» Monday, June 14, 2004


Asked again if the European election results had changed the Prime Minister's position on any aspects of this week's European Council meeting in Brussels, the PMOS said no. He referred journalists to Paragraph 66 of the IGC White Paper which stated, "We will insist that unanimity remain for Treaty Change and in other areas of vital national interest such as tax, social security, defence, key areas of criminal procedural law and the system of own resources. Unanimity must remain the general rule for common foreign and security policy, as proposed in the final Convention text". That position had not changed.

Briefing took place at 15:45 | Read whole briefing | Comments (0)


Asked about this week's European Council in Brussels, the Prime Minister's Official Spokesman (PMOS) said that everyone, including our European partners, was aware of what we wanted to achieve. We wanted to see a Constitution which would allow the enlarged EU to work together effectively in the interests of this country. However, that could only happen if the red lines, which we had established, were respected. This included, for example, ensuring that the new Charter did not in any way impinge on our local laws in relation to issues such as strikes and the like. Obviously there was more work to be done on these matters. It was also important to recognise that the issue of vote weighting, which had proven to be an obstacle in reaching an agreement last December, had yet to be resolved, if that was at all possible to do. This was not something in which we were particularly involved.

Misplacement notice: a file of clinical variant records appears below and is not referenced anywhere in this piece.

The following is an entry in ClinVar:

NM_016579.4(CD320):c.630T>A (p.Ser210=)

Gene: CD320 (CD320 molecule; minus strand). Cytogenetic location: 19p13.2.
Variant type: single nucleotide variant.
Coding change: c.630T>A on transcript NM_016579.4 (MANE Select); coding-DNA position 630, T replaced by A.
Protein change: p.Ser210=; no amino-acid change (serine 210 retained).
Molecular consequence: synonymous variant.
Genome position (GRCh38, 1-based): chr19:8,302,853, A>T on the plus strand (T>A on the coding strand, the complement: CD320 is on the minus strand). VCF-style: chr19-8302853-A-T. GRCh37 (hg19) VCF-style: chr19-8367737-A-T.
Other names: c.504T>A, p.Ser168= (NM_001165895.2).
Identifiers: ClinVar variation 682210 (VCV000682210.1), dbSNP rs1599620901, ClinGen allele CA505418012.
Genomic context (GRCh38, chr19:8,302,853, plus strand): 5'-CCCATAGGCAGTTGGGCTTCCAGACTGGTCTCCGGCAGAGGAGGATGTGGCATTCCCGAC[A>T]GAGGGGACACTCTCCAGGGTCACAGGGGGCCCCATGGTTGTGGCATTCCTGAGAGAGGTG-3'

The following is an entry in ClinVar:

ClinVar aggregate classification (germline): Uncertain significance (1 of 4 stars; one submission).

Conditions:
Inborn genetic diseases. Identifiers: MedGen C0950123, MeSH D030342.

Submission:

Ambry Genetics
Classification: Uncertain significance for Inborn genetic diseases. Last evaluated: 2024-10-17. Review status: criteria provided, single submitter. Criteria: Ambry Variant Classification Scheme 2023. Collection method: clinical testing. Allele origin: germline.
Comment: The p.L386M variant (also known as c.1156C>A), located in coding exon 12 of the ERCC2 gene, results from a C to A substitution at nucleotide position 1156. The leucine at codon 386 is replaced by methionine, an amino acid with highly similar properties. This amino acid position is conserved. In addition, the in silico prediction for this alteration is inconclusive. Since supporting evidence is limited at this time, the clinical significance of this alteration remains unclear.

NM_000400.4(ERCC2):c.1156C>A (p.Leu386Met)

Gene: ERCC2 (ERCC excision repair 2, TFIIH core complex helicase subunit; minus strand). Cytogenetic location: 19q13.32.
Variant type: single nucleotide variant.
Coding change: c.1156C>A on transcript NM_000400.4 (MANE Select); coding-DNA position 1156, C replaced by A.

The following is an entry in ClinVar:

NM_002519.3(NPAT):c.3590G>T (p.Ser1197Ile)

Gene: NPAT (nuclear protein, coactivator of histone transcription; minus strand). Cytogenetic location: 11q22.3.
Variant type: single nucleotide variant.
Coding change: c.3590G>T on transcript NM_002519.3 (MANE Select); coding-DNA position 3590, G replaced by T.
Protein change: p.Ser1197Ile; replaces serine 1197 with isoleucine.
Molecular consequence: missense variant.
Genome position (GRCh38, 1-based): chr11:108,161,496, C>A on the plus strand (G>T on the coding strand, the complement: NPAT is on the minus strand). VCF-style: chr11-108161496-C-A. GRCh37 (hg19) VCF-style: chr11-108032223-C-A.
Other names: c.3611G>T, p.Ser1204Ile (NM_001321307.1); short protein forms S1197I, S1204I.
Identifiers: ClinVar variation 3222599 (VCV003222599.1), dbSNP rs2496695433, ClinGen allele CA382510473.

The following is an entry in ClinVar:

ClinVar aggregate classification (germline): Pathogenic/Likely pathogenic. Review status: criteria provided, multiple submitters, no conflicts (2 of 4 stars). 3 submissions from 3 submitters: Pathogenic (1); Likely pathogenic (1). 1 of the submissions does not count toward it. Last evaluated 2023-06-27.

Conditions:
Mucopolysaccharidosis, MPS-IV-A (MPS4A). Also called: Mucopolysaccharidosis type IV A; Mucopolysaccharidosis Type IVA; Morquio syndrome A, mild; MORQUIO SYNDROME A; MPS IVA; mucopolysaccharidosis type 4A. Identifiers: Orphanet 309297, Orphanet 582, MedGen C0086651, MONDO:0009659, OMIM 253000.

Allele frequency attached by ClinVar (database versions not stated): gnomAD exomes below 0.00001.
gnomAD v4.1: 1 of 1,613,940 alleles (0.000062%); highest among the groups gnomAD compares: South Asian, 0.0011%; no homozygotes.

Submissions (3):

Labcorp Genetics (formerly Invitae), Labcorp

Briefing took place at 11:00 | Read whole briefing | Comments (0)


Asked if the Prime Minister's apology on Friday had referred to the war on Iraq, the PMOS said that the Prime Minister had not apologised for the war because he believed it had been the right thing to do. It was surely a good thing that the Iraqi people had been given the opportunity to determine their own future. The President of Iraq had described to the G8 leaders last week what life had really been like under Saddam. It was true that there were still some difficulties post-war, as illustrated by the murder today of two Britons in Iraq. We extended our deepest sympathy to their families. However, Iraq today was far better because the Iraqi people were able to determine their own future and no longer had to live under the real terror of a tyrannical regime.

Briefing took place at 11:00 | Read whole briefing | Comments (3)

Euro 2004

Asked the Prime Minister's reaction to last night's England v France Euro 2004 match, the PMOS said that he had forgotten to ask the Prime Minister about the game, primarily because he didn't want to intrude on his private grief. Surely, things could only get better?

Briefing took place at 11:00 | Read whole briefing | Comments (4)

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